A new study has shown that the average cost to train a resident at a Teaching Health Centre is estimated at $157,602 per year. The report, "The Cost of Residency Training in Teaching Health Centres", was published by the New England Journal of Medicine as, on July 1, existing Teaching Health Centres began what could be their final year of existence.
Established in 2010, the Teaching Health Centre Graduate Medical Education (THCGME) was a 5-year initiative, aimed at increasing the number of primary care residents and dentists trained in community-based settings.
Last year, THCGME was extended for a further 2 years, expiring in autumn 2017.
Although the programme has been extended, funding has dropped almost 40 percent with programmes now operating at $95,000 per resident.
Many programmes have struggled to find additional funding and are facing closure. Others that are withstanding the funding loss for now have acknowledged that they cannot operate at a loss indefinitely and say they hope the report highlights what costs are involved in producing a primary care physician.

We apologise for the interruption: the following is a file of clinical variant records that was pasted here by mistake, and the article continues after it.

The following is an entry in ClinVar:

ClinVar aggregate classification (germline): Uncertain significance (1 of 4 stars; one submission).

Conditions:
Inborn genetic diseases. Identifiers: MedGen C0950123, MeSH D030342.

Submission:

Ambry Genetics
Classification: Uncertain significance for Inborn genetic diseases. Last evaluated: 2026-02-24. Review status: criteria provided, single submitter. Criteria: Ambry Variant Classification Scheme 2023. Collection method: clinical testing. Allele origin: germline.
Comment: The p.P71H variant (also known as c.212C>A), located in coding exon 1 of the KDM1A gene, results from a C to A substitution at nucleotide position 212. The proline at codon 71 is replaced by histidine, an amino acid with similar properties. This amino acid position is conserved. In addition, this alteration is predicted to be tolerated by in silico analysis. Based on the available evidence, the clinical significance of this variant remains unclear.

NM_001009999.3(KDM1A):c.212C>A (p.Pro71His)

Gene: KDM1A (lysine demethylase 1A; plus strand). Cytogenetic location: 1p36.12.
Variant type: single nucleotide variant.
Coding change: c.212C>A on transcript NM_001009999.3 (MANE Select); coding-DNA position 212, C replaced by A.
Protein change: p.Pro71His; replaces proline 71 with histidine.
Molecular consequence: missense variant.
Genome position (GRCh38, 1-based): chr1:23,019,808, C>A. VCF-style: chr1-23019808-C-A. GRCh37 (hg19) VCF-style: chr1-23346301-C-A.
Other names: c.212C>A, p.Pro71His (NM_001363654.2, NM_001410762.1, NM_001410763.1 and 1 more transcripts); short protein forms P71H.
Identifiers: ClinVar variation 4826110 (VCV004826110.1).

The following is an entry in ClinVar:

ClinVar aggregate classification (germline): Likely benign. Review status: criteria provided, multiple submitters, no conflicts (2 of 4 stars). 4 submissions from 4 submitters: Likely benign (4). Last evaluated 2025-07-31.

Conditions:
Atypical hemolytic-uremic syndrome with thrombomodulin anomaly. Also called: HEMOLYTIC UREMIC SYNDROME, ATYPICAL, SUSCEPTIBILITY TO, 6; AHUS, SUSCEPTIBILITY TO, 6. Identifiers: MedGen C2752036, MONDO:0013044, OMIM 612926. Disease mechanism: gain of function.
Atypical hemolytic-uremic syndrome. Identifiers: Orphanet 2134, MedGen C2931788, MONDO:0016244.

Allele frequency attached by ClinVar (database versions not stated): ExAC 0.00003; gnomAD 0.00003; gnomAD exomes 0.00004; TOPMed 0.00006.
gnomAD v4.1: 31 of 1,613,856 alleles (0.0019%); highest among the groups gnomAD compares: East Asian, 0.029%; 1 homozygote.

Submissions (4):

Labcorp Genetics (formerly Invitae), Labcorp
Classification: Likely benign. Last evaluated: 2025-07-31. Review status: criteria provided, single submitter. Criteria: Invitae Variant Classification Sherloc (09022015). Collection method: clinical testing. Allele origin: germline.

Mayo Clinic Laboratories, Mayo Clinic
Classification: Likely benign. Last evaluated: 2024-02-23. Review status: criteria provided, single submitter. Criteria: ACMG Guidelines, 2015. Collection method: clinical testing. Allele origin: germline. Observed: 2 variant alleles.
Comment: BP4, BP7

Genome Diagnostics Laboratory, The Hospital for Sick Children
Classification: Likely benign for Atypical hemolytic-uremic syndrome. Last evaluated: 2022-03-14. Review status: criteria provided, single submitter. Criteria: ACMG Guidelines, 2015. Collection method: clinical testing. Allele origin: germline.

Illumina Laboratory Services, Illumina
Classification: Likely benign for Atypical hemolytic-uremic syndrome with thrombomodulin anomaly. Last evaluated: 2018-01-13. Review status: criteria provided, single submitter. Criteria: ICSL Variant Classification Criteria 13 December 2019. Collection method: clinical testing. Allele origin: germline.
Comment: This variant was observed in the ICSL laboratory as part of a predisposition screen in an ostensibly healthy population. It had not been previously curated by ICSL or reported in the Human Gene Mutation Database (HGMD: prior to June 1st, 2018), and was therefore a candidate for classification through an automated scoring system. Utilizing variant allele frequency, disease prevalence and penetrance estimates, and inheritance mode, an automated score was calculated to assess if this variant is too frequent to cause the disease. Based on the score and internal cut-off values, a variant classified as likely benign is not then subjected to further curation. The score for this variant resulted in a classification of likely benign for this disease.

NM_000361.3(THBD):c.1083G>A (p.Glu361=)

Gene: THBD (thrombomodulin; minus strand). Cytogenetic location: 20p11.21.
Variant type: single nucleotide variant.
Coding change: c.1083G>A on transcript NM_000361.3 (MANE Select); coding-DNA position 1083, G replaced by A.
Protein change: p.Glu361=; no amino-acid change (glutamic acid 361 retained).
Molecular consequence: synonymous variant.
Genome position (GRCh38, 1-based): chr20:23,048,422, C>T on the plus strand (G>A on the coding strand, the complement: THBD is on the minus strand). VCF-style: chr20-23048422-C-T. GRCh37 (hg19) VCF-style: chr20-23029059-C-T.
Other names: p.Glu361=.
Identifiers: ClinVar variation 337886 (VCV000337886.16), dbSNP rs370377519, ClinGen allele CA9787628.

"We are in the midst of a primary care crisis," said Senator Bernie Sanders. "At a time when millions of Americans lack access to health care, we must protect and expand Teaching Health Centre programmes that train much-needed primary care providers."
The programme has garnered wide bi-partisan support owing to its financial transparency and success in recruiting and retaining primary care physicians in areas of need.